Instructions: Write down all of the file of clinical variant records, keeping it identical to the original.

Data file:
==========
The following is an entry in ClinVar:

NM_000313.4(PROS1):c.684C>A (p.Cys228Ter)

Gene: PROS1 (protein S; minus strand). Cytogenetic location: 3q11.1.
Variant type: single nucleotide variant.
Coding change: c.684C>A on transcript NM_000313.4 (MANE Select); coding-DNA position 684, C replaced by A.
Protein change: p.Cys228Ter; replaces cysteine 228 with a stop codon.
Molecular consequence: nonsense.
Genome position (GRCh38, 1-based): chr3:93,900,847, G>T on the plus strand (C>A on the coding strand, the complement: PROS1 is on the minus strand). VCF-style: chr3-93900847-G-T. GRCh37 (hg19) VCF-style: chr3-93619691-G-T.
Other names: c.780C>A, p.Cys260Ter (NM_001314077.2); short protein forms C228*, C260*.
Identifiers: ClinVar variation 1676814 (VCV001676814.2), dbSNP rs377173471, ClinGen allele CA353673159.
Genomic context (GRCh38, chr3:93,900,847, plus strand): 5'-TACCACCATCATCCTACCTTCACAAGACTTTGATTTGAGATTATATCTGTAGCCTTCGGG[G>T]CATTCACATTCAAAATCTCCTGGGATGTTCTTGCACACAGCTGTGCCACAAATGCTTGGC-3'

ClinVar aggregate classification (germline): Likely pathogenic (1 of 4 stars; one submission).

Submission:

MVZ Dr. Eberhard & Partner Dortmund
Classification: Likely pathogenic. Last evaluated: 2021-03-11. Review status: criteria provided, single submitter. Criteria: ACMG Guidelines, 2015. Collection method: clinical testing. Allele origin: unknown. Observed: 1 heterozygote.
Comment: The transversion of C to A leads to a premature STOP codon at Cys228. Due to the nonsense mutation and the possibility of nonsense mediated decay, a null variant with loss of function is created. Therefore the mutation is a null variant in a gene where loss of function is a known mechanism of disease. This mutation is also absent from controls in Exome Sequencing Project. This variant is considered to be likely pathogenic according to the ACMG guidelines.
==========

The following is an entry in ClinVar:

NM_000313.4(PROS1):c.684C>A (p.Cys228Ter)

Gene: PROS1 (protein S; minus strand). Cytogenetic location: 3q11.1.
Variant type: single nucleotide variant.
Coding change: c.684C>A on transcript NM_000313.4 (MANE Select); coding-DNA position 684, C replaced by A.
Protein change: p.Cys228Ter; replaces cysteine 228 with a stop codon.
Molecular consequence: nonsense.
Genome position (GRCh38, 1-based): chr3:93,900,847, G>T on the plus strand (C>A on the coding strand, the complement: PROS1 is on the minus strand). VCF-style: chr3-93900847-G-T. GRCh37 (hg19) VCF-style: chr3-93619691-G-T.
Other names: c.780C>A, p.Cys260Ter (NM_001314077.2); short protein forms C228*, C260*.
Identifiers: ClinVar variation 1676814 (VCV001676814.2), dbSNP rs377173471, ClinGen allele CA353673159.
Genomic context (GRCh38, chr3:93,900,847, plus strand): 5'-TACCACCATCATCCTACCTTCACAAGACTTTGATTTGAGATTATATCTGTAGCCTTCGGG[G>T]CATTCACATTCAAAATCTCCTGGGATGTTCTTGCACACAGCTGTGCCACAAATGCTTGGC-3'

ClinVar aggregate classification (germline): Likely pathogenic (1 of 4 stars; one submission).

Submission:

MVZ Dr. Eberhard & Partner Dortmund
Classification: Likely pathogenic. Last evaluated: 2021-03-11. Review status: criteria provided, single submitter. Criteria: ACMG Guidelines, 2015. Collection method: clinical testing. Allele origin: unknown. Observed: 1 heterozygote.
Comment: The transversion of C to A leads to a premature STOP codon at Cys228. Due to the nonsense mutation and the possibility of nonsense mediated decay, a null variant with loss of function is created. Therefore the mutation is a null variant in a gene where loss of function is a known mechanism of disease. This mutation is also absent from controls in Exome Sequencing Project. This variant is considered to be likely pathogenic according to the ACMG guidelines.